When experimental director Derek Jarman was serving as production designer on 1973’s The Devils, that film’s director, Ken Russell, was already established as a radical master of the biopic, turning historical and pop culture personalities into grist for his own obsessions and visual quirks. Oddly, it took Jarman over a decade to try his hand at the same approach with Caravaggio, a visually overwhelming examination of the famous painter who redefined the use of light in painting and scandalized the church by portraying sacred figures as dirty, commonplace peasants. Of course, the painter’s life was no less remarkable; a ruffian prone to fighting, gambling, and copulating apparently every waking moment he wasn’t holding a paintbrush, Caravaggio could be read in many ways as a prototype for today’s modern celebrity.
Told in a fragmented structure as recollections on the painter’s deathbed, the story follows Caravaggio from boyhood to adulthood (played through most of the film by Excalibur’s Nigel Terry). The crux of the film lies in his relationship with fighter Ranuccio (The Lord of the Rings’ Sean Bean), the object of Caravaggio’s lust, and the ruffian’s girlfriend, Lena (Jarman regular Tilda Swinton), with whom he becomes involved in a destructive and ultimately violent threesome. We also see how the artist’s youth was affected by an encounter with the Cardinal (horror favorite Michael Gough), who cautions him that his controversial work and behavior may have nasty implications, while the rest of church itself (represented by a young Robbie Coltrane!) is less than pleased with the hellraiser’s antics.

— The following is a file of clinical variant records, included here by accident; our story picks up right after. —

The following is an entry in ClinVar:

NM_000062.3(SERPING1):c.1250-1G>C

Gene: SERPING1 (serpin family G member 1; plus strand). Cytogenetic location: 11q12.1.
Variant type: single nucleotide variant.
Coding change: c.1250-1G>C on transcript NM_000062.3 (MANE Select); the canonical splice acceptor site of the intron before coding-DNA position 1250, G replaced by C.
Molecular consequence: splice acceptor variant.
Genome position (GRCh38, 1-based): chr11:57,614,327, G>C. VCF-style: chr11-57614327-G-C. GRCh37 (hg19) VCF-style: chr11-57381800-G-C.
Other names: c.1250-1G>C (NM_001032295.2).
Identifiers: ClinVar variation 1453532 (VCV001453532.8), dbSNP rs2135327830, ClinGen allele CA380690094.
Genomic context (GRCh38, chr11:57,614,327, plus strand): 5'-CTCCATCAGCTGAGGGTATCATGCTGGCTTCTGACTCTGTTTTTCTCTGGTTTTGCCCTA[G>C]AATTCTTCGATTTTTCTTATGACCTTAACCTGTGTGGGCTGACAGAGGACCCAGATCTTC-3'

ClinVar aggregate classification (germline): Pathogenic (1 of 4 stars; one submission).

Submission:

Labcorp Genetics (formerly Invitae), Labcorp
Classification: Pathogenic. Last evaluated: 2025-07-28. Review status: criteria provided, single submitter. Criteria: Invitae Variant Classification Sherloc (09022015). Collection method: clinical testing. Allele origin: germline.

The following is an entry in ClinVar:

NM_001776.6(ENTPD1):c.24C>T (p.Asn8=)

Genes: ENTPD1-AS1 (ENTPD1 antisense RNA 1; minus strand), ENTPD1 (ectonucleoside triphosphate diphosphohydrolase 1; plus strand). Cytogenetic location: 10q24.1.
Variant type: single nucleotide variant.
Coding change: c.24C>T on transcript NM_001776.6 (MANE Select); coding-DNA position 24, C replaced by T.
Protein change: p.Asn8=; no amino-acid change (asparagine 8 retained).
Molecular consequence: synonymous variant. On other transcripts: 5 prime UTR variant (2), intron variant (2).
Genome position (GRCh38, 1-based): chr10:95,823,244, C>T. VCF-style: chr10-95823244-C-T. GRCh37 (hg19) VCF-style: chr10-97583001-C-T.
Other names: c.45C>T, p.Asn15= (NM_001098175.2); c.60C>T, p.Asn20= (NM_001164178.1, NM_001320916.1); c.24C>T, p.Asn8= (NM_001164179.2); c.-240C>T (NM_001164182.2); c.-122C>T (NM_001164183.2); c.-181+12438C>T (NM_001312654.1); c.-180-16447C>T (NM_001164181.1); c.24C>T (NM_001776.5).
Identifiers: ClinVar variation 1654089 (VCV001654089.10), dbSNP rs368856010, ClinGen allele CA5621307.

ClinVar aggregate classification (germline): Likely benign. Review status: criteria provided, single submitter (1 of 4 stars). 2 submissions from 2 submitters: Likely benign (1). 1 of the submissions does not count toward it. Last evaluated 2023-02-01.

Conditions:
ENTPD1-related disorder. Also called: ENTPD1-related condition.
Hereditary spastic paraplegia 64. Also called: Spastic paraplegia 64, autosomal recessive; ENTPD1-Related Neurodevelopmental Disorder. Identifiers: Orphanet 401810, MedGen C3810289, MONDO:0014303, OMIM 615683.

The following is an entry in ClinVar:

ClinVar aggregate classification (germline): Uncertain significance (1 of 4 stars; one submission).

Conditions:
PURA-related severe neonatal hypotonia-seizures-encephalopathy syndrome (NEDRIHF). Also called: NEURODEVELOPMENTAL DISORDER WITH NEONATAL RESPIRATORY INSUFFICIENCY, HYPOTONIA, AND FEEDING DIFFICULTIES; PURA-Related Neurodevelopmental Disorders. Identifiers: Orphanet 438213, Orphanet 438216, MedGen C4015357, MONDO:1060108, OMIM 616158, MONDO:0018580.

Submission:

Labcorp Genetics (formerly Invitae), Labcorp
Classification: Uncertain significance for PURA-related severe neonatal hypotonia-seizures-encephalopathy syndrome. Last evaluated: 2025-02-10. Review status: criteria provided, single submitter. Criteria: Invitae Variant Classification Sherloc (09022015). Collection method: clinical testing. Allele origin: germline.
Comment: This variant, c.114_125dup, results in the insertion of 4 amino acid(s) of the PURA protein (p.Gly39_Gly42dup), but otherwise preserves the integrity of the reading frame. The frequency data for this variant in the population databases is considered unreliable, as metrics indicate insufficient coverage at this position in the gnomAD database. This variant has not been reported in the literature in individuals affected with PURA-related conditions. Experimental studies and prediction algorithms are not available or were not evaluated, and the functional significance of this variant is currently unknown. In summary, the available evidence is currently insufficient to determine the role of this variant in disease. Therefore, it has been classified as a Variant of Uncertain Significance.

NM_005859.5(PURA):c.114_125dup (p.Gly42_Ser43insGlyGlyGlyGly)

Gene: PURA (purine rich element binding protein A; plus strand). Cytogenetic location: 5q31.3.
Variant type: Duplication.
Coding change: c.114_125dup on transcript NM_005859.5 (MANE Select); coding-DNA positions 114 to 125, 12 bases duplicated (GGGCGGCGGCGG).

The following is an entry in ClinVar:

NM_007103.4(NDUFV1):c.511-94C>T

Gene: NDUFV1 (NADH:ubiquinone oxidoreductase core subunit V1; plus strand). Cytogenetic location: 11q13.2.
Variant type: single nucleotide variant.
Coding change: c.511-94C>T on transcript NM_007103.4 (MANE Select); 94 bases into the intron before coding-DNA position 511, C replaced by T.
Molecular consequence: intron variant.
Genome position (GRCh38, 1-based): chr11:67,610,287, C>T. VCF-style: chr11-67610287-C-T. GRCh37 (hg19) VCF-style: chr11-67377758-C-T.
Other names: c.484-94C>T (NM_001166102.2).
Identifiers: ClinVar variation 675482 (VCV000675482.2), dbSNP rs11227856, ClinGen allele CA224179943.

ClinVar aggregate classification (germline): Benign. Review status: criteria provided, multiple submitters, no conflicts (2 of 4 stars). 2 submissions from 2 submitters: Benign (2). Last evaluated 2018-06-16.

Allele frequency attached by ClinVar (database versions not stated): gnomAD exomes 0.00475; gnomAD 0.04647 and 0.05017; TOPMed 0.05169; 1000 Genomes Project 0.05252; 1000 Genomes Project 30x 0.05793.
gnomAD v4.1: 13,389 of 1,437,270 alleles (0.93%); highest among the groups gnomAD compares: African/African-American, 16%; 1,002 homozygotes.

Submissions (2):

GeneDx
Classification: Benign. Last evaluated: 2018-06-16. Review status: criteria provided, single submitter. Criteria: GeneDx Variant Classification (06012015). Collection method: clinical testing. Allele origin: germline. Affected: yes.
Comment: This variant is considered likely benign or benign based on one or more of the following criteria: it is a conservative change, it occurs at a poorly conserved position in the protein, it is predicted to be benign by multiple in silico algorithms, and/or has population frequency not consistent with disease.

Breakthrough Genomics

Arguably the director’s most approachable film, Caravaggio feels like a work more concerned with tone and texture than storytelling. The narrative does move in a coherent fashion if one is paying attention, but the succession of ravishing images ultimately overwhelms the senses to the extent that any character development is secondary. Jarman’s usual idiosyncracies are in evidence, such as his injection of period anachronisms (modern formal dress, typewriters, and so on) at odd moments to provide modern analogies; however, the table-slamming politics which ultimately came to the forefront in Edward II (complete with a modern pride parade) are kept in check here in favor of a more subtle study of vascillating sexuality and the destructive nature of the human impulse. The acting is unusually passionate for Jarman, with the three leads all doing some of their most striking work; while Swinton and Bean have ultimately proven themselves many times over since, it’s a shame Terry has mostly been relegating to supporting roles and TV work.(from mondo-digital.com)